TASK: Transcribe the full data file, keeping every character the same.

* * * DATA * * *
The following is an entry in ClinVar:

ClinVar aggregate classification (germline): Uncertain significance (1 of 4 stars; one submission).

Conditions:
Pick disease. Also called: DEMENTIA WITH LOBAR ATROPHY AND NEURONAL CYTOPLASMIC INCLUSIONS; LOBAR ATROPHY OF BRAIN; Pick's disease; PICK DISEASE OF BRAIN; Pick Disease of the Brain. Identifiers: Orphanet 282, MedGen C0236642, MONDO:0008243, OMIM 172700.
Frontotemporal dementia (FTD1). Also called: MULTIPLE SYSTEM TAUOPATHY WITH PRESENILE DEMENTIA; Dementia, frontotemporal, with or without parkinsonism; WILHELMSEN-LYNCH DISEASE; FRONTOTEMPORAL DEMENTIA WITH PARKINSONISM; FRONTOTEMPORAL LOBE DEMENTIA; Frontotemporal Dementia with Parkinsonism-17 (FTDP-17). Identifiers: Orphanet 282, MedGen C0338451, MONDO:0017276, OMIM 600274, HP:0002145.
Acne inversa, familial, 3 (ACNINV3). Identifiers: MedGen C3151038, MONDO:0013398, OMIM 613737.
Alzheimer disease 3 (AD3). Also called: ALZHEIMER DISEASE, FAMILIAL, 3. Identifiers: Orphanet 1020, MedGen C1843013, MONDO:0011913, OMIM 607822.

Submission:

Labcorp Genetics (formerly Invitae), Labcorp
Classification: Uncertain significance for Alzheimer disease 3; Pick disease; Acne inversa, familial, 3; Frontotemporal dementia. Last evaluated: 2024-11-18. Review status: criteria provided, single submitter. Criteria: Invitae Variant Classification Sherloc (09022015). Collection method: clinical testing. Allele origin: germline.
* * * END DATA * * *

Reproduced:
The following is an entry in ClinVar:

ClinVar aggregate classification (germline): Uncertain significance (1 of 4 stars; one submission).

Conditions:
Pick disease. Also called: DEMENTIA WITH LOBAR ATROPHY AND NEURONAL CYTOPLASMIC INCLUSIONS; LOBAR ATROPHY OF BRAIN; Pick's disease; PICK DISEASE OF BRAIN; Pick Disease of the Brain. Identifiers: Orphanet 282, MedGen C0236642, MONDO:0008243, OMIM 172700.
Frontotemporal dementia (FTD1). Also called: MULTIPLE SYSTEM TAUOPATHY WITH PRESENILE DEMENTIA; Dementia, frontotemporal, with or without parkinsonism; WILHELMSEN-LYNCH DISEASE; FRONTOTEMPORAL DEMENTIA WITH PARKINSONISM; FRONTOTEMPORAL LOBE DEMENTIA; Frontotemporal Dementia with Parkinsonism-17 (FTDP-17). Identifiers: Orphanet 282, MedGen C0338451, MONDO:0017276, OMIM 600274, HP:0002145.
Acne inversa, familial, 3 (ACNINV3). Identifiers: MedGen C3151038, MONDO:0013398, OMIM 613737.
Alzheimer disease 3 (AD3). Also called: ALZHEIMER DISEASE, FAMILIAL, 3. Identifiers: Orphanet 1020, MedGen C1843013, MONDO:0011913, OMIM 607822.

Submission:

Labcorp Genetics (formerly Invitae), Labcorp
Classification: Uncertain significance for Alzheimer disease 3; Pick disease; Acne inversa, familial, 3; Frontotemporal dementia. Last evaluated: 2024-11-18. Review status: criteria provided, single submitter. Criteria: Invitae Variant Classification Sherloc (09022015). Collection method: clinical testing. Allele origin: germline.